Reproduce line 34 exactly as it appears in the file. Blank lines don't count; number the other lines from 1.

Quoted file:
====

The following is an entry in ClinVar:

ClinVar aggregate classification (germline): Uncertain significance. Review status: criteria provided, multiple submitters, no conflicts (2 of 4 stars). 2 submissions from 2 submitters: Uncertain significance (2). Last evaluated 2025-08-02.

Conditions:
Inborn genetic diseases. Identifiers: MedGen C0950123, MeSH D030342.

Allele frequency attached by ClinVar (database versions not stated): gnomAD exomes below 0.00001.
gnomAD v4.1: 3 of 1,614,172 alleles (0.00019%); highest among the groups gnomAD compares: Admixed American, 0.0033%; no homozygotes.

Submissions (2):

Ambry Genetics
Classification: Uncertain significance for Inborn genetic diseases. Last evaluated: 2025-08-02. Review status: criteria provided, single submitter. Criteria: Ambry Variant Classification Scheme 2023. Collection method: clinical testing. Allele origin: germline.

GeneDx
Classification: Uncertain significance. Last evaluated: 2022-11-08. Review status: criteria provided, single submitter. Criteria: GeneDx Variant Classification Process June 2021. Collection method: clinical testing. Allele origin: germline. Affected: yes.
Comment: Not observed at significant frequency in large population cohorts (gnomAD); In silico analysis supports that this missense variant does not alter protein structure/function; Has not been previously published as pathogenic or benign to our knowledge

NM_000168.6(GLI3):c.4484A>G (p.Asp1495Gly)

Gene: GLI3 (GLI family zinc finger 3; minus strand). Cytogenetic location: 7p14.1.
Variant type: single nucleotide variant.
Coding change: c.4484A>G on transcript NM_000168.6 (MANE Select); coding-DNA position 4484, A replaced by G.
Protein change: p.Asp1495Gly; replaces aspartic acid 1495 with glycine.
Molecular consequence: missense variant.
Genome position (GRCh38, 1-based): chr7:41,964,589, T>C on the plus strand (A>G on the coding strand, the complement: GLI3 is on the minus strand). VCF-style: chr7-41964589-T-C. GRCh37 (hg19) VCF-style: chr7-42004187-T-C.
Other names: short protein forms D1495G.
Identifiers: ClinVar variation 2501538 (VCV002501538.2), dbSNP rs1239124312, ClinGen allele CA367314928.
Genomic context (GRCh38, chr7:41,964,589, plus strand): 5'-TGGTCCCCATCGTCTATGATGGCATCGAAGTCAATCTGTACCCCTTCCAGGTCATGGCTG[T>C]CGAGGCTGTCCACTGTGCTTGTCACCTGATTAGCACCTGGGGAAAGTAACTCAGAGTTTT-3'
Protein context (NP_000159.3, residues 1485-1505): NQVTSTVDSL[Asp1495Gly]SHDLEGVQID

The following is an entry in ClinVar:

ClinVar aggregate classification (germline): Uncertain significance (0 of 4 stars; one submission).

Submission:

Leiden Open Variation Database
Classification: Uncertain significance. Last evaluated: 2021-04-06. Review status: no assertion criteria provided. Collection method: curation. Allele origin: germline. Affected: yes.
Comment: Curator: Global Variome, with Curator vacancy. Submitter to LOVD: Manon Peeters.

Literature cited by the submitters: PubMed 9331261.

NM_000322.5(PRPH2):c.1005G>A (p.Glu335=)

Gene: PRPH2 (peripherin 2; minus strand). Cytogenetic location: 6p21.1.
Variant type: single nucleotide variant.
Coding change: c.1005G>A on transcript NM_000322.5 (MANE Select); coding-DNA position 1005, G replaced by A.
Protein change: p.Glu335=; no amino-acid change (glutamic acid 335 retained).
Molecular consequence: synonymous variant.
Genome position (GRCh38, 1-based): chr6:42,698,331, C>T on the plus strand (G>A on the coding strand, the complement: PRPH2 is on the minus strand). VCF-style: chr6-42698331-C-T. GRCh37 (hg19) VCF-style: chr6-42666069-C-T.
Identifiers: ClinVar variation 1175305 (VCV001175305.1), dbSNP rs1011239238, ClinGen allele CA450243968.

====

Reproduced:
Coding change: c.1005G>A on transcript NM_000322.5 (MANE Select); coding-DNA position 1005, G replaced by A.